Chapter

George Morland

Karen Junod

in ‘Writing the Lives of Painters’

Published in print January 2011 | ISBN: 9780199597000
Published online May 2011 | e-ISBN: 9780191725357 | DOI: http://dx.doi.org/10.1093/acprof:oso/9780199597000.003.0007

Series: Oxford English Monographs

George Morland

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This chapter explores the origins and nature of Morland's biographical success. It shows that Morland's generally scandalous lifestyle held real interest for many people, not least because the painter had scorned any social norms to which artists usually adhered. It also argues that Morland's unusualness was the result of interconnected factors which affected both the British art market and literature during this period. Indeed, Morland was active at a time when commercial transactions between painters and clients were undergoing significant changes in Britain. This chapter also argues that Morland's natural genius would not have been so widely reported had it not fed into contemporary debates about artistic creation and invention. His appeal as an unconventional painter would have remained unnoticed had there not been a wider interest among readers in literary figures who dwelt on the margins of society. Morland's eccentricities undoubtedly appealed to contemporary literary sensibilities.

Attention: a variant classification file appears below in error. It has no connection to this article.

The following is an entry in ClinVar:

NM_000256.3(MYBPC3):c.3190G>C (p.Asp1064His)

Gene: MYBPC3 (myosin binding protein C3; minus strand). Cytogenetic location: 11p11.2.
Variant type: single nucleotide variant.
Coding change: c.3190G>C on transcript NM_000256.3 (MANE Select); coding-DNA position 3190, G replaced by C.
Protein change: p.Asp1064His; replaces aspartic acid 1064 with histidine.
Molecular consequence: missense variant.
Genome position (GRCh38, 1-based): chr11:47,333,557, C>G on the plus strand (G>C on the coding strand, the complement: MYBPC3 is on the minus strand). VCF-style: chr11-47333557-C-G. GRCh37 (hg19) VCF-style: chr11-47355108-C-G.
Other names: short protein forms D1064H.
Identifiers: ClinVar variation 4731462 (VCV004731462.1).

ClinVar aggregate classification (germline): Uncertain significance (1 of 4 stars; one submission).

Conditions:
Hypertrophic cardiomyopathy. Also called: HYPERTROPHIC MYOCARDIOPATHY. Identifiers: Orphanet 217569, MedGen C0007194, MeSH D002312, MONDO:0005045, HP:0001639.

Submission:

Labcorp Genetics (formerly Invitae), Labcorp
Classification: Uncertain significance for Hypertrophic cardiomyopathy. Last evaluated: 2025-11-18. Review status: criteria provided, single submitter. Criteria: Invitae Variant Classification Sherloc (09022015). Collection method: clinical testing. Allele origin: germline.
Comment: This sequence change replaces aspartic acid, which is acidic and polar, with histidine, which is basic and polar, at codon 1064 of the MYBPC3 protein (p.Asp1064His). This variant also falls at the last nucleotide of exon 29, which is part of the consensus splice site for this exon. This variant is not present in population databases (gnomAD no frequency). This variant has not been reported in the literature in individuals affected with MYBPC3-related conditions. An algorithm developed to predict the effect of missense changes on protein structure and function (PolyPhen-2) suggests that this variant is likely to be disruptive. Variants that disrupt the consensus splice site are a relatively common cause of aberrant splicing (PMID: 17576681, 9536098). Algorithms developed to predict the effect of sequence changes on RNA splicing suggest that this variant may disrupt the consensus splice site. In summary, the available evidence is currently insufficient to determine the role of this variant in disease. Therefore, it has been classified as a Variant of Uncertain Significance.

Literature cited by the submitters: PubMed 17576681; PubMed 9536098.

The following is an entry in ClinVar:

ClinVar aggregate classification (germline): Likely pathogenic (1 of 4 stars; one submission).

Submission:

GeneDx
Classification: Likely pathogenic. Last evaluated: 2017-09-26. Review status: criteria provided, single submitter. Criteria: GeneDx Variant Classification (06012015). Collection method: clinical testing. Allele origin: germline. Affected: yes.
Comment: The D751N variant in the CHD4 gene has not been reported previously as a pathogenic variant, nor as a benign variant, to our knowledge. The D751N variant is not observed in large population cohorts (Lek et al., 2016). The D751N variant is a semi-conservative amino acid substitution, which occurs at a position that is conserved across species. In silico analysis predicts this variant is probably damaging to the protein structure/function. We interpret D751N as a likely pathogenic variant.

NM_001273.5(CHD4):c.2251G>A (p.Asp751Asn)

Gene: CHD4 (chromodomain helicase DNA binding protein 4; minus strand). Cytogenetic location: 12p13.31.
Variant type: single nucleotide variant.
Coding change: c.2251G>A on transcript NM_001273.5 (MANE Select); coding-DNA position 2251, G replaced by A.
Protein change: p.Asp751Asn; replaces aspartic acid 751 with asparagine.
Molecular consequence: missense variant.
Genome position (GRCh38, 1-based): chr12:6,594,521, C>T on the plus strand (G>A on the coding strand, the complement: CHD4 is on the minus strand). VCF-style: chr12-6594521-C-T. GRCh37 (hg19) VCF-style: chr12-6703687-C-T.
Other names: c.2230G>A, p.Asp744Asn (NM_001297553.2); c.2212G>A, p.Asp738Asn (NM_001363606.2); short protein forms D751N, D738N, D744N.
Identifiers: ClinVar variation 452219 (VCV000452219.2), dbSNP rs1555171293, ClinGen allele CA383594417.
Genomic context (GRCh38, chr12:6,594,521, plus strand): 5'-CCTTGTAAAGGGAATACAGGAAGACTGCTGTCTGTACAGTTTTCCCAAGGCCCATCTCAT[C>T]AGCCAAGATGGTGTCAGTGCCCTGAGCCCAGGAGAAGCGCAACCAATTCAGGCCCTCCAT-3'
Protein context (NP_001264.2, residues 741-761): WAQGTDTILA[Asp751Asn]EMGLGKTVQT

Keywords: Morland; art market; genius; invention; margins

Chapter.  10938 words. 

Subjects: Literary Studies (1500 to 1800)

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